Thanks to Tyler Green for linking to us over at Modern Art Notes. We want to keep you coming back, so here's a little article by Philippe Dagen (Lucian Freud, entre provocation et anachronisme, August 25) in Le Monde, on a new Lucian Freud exhibit at the Museo Correr in Venice (my translation):
The Venitian retrospective asks the question in more than 90 works from the end of the 1940s to today, with a marked preference for the two most recent decades. It asks the question succinctly, giving the viewer all the necessary pieces. To judge by the crowds it is creating, it has come at the right time, affirming itself in the face of the Biennale as the manifesto of another conception of art, entirely founded on painting in its most difficult form, its relationships with what these days we call reality and its capacity to reveal it. [...]The museum's Web site has about ten images, which is better than nothing but not very good. Le Monde has an image of David and Eli, from 2004. Perhaps the most interesting owner who agreed to loan a privately held Freud portrait? One Elizabeth Windsor, also known as Queen Elizabeth II, who has sent Freud's controversial portrait of her to Venice. Lucian Freud will be on view at the Museo Correr in Venice until October 30.
The oldest canvas in the show is the portrait of a seated girl, her hand clenching a rose. The most recent is a selfportrait in the studio, in the company of a nude young woman who is squeezing the painter's thigh in a sign of respect, possession, or desire. Between the two, there is nothing but portraits, nudes, and genre scenes that are portraits of models. "Every work is a portrait," as Freud himself has often repeated, explaining that what is essential is not the visual analogy between a subject and its depiction, but instead the art of giving the depiction its own life, a presence and intensity equal to those of the model. The image can not be simply a well-imitated simulacrum but must be the recreation of life through the medium of painting. This idea does not release the painter from seeking a good resemblance but demands that he infuse it with movement.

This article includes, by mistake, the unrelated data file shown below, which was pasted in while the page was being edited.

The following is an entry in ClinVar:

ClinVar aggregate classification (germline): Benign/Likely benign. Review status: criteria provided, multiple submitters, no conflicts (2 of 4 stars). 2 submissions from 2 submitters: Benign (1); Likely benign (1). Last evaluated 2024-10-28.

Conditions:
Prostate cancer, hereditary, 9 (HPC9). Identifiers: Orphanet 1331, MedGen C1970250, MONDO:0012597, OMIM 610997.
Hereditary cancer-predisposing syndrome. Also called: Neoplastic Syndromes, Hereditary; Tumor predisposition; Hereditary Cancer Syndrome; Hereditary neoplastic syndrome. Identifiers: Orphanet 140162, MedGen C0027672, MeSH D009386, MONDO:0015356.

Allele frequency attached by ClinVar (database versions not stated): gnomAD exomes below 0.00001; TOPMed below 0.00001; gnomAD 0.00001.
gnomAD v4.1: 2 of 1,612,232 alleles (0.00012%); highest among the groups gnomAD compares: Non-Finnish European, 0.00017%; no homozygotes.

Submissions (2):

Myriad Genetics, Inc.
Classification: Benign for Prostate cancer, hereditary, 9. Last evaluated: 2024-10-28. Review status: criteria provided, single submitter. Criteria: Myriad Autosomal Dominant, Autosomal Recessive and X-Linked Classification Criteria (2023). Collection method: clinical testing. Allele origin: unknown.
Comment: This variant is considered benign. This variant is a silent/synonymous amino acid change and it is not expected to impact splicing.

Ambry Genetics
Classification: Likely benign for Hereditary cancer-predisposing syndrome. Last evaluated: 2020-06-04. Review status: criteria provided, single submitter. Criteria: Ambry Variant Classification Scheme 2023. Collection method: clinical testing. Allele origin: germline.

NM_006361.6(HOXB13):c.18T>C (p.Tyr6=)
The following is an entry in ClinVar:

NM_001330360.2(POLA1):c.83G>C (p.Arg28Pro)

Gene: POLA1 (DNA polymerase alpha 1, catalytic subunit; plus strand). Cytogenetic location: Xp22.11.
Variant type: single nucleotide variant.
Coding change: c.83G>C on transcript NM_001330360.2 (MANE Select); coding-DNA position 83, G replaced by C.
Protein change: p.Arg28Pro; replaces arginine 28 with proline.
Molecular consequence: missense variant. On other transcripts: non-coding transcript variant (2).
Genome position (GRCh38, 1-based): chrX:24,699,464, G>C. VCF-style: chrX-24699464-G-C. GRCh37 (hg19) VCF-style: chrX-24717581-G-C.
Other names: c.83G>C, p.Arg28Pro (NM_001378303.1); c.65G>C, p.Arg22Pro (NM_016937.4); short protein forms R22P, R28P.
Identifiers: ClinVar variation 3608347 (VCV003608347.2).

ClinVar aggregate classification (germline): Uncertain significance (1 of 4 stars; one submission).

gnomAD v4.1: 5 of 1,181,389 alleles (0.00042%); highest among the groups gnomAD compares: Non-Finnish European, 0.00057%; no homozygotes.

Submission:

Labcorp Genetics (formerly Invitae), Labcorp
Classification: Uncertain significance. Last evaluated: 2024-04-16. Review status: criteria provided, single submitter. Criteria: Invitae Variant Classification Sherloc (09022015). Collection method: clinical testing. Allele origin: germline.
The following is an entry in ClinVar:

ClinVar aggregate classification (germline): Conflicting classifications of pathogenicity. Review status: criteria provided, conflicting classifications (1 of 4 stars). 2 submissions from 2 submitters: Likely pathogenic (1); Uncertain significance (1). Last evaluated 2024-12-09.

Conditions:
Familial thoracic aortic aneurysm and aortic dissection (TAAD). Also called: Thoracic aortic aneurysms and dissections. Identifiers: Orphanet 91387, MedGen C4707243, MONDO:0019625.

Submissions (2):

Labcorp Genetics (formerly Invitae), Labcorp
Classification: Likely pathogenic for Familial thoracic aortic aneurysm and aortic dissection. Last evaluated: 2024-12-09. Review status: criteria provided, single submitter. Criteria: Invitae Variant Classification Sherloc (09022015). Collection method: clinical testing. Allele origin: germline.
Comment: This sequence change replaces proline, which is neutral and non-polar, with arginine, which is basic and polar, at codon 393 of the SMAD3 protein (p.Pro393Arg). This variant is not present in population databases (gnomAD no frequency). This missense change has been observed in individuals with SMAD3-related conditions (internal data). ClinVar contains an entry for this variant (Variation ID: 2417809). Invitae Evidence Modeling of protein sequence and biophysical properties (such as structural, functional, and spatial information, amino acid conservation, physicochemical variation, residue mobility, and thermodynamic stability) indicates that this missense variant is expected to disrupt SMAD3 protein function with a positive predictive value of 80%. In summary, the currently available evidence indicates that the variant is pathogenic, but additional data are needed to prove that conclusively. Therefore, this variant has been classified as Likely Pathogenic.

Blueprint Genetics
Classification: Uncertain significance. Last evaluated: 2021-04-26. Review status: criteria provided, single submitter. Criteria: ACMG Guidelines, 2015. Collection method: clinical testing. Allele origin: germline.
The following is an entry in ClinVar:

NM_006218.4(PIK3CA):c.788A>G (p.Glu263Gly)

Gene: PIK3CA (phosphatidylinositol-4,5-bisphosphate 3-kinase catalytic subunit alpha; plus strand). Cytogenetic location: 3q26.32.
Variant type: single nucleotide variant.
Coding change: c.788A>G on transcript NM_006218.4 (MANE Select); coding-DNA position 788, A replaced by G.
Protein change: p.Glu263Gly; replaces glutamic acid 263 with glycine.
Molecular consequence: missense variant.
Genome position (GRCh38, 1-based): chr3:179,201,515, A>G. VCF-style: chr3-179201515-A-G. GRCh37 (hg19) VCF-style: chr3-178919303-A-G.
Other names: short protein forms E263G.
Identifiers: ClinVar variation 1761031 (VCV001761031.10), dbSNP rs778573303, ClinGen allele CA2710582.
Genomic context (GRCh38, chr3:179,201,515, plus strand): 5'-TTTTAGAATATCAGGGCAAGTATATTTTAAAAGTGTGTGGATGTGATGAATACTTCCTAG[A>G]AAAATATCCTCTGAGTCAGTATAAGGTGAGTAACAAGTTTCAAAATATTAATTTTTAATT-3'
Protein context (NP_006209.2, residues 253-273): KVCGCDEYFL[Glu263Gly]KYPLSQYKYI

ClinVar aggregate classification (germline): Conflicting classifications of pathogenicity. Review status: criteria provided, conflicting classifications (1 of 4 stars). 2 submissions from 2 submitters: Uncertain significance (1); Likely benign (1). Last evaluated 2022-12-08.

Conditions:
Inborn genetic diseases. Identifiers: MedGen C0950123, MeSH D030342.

That's why every Freud retrospective seems like a series of essays proceeding from that first and invariable certainty. The compositions don't really evolve: half are closeups, and half are in angled or very steep perspective. The principal subject is in the middle, human or sometimes animal. Things, fabrics, rooms, and places are not important, a fact underscored by the rareness of landscapes and still lifes. Colors and light barely change, dominated by ochers, bistres, gray, and white. The contrasts of shadow and light are not really accentuated, as if everything is bathed in a uniform light — is it the light of the studio?
Modern Art at Ionarts:
Jeff Koons Interview (September 6, 2005)
New Max Ernst Museum (September 5, 2005)
Jean Nouvel Interview (August 30, 2005)
Robert Rauschenberg Interview (August 29, 2005)
Anselm Kiefer Interview (August 16, 2005)